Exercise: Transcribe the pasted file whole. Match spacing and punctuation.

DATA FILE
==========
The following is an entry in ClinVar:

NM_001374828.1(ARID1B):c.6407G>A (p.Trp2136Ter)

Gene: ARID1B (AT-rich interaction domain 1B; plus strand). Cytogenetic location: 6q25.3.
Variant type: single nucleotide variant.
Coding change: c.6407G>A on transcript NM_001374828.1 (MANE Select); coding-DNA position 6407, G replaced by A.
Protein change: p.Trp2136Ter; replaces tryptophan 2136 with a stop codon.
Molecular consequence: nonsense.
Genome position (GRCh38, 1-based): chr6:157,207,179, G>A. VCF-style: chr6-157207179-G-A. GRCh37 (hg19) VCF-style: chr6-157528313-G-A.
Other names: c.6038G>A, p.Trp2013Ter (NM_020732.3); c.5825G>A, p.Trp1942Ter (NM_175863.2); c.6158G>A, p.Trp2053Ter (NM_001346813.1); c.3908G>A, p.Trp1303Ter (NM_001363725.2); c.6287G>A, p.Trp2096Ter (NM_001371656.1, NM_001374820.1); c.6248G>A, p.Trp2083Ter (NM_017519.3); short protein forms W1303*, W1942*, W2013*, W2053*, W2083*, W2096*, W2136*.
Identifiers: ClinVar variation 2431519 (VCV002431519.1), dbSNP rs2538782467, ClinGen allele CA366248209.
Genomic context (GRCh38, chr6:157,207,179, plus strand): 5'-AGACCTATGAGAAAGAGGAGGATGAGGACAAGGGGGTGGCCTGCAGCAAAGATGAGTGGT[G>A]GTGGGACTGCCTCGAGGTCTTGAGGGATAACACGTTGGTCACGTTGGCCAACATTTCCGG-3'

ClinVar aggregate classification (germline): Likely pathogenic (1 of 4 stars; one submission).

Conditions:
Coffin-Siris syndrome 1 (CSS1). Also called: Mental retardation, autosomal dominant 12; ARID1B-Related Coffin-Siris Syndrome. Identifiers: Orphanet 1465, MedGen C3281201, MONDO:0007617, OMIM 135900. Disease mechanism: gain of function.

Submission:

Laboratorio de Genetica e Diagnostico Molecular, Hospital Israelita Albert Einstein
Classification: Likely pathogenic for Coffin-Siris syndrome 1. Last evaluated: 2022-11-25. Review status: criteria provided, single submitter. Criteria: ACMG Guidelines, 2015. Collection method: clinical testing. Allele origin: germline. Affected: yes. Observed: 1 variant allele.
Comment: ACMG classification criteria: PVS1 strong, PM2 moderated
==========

The following is an entry in ClinVar:

NM_001374828.1(ARID1B):c.6407G>A (p.Trp2136Ter)

Gene: ARID1B (AT-rich interaction domain 1B; plus strand). Cytogenetic location: 6q25.3.
Variant type: single nucleotide variant.
Coding change: c.6407G>A on transcript NM_001374828.1 (MANE Select); coding-DNA position 6407, G replaced by A.
Protein change: p.Trp2136Ter; replaces tryptophan 2136 with a stop codon.
Molecular consequence: nonsense.
Genome position (GRCh38, 1-based): chr6:157,207,179, G>A. VCF-style: chr6-157207179-G-A. GRCh37 (hg19) VCF-style: chr6-157528313-G-A.
Other names: c.6038G>A, p.Trp2013Ter (NM_020732.3); c.5825G>A, p.Trp1942Ter (NM_175863.2); c.6158G>A, p.Trp2053Ter (NM_001346813.1); c.3908G>A, p.Trp1303Ter (NM_001363725.2); c.6287G>A, p.Trp2096Ter (NM_001371656.1, NM_001374820.1); c.6248G>A, p.Trp2083Ter (NM_017519.3); short protein forms W1303*, W1942*, W2013*, W2053*, W2083*, W2096*, W2136*.
Identifiers: ClinVar variation 2431519 (VCV002431519.1), dbSNP rs2538782467, ClinGen allele CA366248209.
Genomic context (GRCh38, chr6:157,207,179, plus strand): 5'-AGACCTATGAGAAAGAGGAGGATGAGGACAAGGGGGTGGCCTGCAGCAAAGATGAGTGGT[G>A]GTGGGACTGCCTCGAGGTCTTGAGGGATAACACGTTGGTCACGTTGGCCAACATTTCCGG-3'

ClinVar aggregate classification (germline): Likely pathogenic (1 of 4 stars; one submission).

Conditions:
Coffin-Siris syndrome 1 (CSS1). Also called: Mental retardation, autosomal dominant 12; ARID1B-Related Coffin-Siris Syndrome. Identifiers: Orphanet 1465, MedGen C3281201, MONDO:0007617, OMIM 135900. Disease mechanism: gain of function.

Submission:

Laboratorio de Genetica e Diagnostico Molecular, Hospital Israelita Albert Einstein
Classification: Likely pathogenic for Coffin-Siris syndrome 1. Last evaluated: 2022-11-25. Review status: criteria provided, single submitter. Criteria: ACMG Guidelines, 2015. Collection method: clinical testing. Allele origin: germline. Affected: yes. Observed: 1 variant allele.
Comment: ACMG classification criteria: PVS1 strong, PM2 moderated